Australians are now finding new ways to connect and be updated on the latest news after Facebook banned users in the country from seeing or sharing news-related posts.
Two men from Perth just launched a new social media app that they hope would replace both Facebook and Instagram.
The app — called Litt — is set to become available nationwide. The app's founders, Brent Thompson and Peter Salom, said that it was the perfect time to roll out their app as Facebook's latest action will likely be the final straw for many Australian users.
"Australians will not take kindly to being bullied by a big American tech company, especially a company that does little to support the local economy," Thompson said.
Thompson said that Australian companies spent more than $674 million to advertise on Facebook in 2019 but the social media company only paid $17 million in taxes that year.
Facebook banned people in Australia from seeing or sharing news items on their feeds as a response to the government proposal to pass a law that would force them to pay local news and media outlets for their content. The ban took effect on Thursday.
Millions of Australians woke to empty Facebook news feeds, which then led to a mass exodus of users from the platform. The move immediately resulted in a flood of criticism by news outlets, politicians, and human rights activists.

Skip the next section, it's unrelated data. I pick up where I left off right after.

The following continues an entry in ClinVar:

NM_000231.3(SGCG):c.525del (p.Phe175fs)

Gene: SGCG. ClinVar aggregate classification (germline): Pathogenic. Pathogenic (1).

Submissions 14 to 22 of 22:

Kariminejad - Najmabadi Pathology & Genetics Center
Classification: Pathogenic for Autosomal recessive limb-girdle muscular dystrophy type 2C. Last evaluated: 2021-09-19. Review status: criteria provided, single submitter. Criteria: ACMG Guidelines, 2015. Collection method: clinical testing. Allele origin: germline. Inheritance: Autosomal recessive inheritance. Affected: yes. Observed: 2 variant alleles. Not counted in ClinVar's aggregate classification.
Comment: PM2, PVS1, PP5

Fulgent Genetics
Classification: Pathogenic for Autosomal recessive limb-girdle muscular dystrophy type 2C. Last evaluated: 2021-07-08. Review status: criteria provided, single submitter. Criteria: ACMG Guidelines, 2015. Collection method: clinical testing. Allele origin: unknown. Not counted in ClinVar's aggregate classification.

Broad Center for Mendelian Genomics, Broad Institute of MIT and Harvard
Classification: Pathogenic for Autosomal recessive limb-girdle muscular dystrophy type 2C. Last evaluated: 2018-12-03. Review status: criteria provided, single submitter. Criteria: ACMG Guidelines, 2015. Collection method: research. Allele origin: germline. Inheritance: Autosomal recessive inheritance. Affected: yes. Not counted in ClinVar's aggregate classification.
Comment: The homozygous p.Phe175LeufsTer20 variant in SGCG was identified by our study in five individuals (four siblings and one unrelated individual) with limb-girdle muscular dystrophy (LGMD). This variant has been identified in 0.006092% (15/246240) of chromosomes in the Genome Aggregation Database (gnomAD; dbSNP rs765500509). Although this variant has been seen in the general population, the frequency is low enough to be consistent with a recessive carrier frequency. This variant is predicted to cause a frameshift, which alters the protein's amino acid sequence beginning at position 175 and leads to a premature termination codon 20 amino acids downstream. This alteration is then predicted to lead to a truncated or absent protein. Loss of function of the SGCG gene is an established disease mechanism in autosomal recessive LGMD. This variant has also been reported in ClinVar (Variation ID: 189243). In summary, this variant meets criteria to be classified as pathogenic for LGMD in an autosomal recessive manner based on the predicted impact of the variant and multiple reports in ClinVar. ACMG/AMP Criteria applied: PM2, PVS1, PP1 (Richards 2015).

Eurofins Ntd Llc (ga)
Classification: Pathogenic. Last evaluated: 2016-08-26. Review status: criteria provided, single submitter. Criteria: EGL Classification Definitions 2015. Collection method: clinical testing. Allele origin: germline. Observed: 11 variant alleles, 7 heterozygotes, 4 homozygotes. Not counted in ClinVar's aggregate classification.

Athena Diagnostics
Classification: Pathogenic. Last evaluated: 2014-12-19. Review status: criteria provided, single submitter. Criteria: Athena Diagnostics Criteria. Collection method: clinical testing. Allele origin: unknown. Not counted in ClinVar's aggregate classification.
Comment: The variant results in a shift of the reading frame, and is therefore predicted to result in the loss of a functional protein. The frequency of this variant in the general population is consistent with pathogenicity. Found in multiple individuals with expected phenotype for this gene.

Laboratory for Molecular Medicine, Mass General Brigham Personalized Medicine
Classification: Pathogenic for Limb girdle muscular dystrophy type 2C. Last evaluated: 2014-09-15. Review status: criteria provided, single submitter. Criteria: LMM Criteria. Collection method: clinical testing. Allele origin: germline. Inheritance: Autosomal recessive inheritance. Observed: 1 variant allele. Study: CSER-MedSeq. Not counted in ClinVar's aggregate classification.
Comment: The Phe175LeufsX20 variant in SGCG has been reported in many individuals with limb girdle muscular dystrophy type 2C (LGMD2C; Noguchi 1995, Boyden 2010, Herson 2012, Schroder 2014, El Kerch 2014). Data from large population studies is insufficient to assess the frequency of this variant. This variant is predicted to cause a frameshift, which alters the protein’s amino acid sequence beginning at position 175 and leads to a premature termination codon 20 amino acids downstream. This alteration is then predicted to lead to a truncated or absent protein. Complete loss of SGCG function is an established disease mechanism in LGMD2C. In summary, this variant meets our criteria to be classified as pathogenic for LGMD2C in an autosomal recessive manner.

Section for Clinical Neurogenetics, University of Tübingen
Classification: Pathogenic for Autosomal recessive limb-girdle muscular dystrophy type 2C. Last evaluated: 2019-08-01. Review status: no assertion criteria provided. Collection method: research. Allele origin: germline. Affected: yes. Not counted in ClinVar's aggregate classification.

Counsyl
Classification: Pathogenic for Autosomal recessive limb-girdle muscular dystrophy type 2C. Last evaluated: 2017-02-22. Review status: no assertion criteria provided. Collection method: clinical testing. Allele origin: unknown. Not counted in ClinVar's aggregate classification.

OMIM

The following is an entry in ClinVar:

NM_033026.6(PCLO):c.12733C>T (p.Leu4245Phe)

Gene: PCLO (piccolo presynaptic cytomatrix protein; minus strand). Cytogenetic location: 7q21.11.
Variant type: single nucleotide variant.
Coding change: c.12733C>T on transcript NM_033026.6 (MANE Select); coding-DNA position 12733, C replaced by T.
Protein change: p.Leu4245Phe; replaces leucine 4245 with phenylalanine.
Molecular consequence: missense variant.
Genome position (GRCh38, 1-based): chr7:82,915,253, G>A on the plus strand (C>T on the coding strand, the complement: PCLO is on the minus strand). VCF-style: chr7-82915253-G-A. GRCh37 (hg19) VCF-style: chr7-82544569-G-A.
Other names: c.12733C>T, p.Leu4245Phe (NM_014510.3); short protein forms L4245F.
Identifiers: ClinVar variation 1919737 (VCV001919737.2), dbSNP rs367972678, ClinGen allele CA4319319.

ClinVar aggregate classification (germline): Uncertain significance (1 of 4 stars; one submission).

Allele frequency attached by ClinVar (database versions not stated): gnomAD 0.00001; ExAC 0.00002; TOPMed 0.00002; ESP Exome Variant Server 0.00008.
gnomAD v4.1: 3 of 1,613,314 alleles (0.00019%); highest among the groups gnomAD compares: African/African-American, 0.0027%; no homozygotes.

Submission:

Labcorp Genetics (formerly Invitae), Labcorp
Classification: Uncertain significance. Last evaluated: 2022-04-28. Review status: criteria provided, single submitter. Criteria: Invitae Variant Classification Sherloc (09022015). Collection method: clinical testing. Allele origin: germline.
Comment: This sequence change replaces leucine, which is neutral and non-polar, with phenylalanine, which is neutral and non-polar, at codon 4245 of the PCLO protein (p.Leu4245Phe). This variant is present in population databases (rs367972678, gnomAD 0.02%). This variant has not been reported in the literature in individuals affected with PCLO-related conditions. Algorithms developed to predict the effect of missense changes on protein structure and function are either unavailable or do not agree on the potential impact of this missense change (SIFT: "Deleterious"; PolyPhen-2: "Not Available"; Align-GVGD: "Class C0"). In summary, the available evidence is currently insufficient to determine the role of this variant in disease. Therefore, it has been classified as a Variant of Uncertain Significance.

Apart from news items, Facebook also removed official health pages, welfare networks, and emergency safety warnings for all Australian users.
Unlike Facebook, Litt was designed by its creators to give back to the community and to allow advertisers to get more from their advertising dollars. The app, which was a built-in e-commerce feature, allows users to collect credits or earn money by watching advertisements.
Users can then use those credits to spend on the advertisers' online stores. Thompson said that the app was programmed to give around 40% of the newsfeed advertising earnings back to users.
"We want people to be rewarded for their attention and to share advertising revenue back into community, so people can use that money on local business like the small mum and dad shop down the road," Thompson said.